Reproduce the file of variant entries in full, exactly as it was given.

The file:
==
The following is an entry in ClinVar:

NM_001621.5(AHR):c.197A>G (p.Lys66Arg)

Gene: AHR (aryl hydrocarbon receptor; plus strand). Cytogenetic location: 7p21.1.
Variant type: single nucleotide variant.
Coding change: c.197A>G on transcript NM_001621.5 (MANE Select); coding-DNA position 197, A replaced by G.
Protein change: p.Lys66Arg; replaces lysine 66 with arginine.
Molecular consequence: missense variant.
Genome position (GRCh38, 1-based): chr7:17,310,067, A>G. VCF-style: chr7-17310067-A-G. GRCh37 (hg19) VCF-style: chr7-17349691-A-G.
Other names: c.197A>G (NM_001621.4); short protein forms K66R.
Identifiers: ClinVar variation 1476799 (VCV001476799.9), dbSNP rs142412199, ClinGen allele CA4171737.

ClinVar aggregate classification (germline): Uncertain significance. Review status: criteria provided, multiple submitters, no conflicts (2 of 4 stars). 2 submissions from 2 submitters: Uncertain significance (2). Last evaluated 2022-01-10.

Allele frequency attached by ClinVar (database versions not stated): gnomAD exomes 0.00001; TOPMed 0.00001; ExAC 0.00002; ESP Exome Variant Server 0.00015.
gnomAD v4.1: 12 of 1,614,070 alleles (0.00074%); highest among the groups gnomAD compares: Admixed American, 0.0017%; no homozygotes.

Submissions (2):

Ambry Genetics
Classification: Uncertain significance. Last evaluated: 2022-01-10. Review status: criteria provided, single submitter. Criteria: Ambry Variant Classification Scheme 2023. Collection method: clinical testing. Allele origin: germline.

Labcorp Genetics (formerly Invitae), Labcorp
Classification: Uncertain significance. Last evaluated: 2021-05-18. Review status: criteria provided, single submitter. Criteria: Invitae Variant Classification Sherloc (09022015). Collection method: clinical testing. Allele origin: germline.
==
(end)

The following is an entry in ClinVar:

NM_001621.5(AHR):c.197A>G (p.Lys66Arg)

Gene: AHR (aryl hydrocarbon receptor; plus strand). Cytogenetic location: 7p21.1.
Variant type: single nucleotide variant.
Coding change: c.197A>G on transcript NM_001621.5 (MANE Select); coding-DNA position 197, A replaced by G.
Protein change: p.Lys66Arg; replaces lysine 66 with arginine.
Molecular consequence: missense variant.
Genome position (GRCh38, 1-based): chr7:17,310,067, A>G. VCF-style: chr7-17310067-A-G. GRCh37 (hg19) VCF-style: chr7-17349691-A-G.
Other names: c.197A>G (NM_001621.4); short protein forms K66R.
Identifiers: ClinVar variation 1476799 (VCV001476799.9), dbSNP rs142412199, ClinGen allele CA4171737.

ClinVar aggregate classification (germline): Uncertain significance. Review status: criteria provided, multiple submitters, no conflicts (2 of 4 stars). 2 submissions from 2 submitters: Uncertain significance (2). Last evaluated 2022-01-10.

Allele frequency attached by ClinVar (database versions not stated): gnomAD exomes 0.00001; TOPMed 0.00001; ExAC 0.00002; ESP Exome Variant Server 0.00015.
gnomAD v4.1: 12 of 1,614,070 alleles (0.00074%); highest among the groups gnomAD compares: Admixed American, 0.0017%; no homozygotes.

Submissions (2):

Ambry Genetics
Classification: Uncertain significance. Last evaluated: 2022-01-10. Review status: criteria provided, single submitter. Criteria: Ambry Variant Classification Scheme 2023. Collection method: clinical testing. Allele origin: germline.

Labcorp Genetics (formerly Invitae), Labcorp
Classification: Uncertain significance. Last evaluated: 2021-05-18. Review status: criteria provided, single submitter. Criteria: Invitae Variant Classification Sherloc (09022015). Collection method: clinical testing. Allele origin: germline.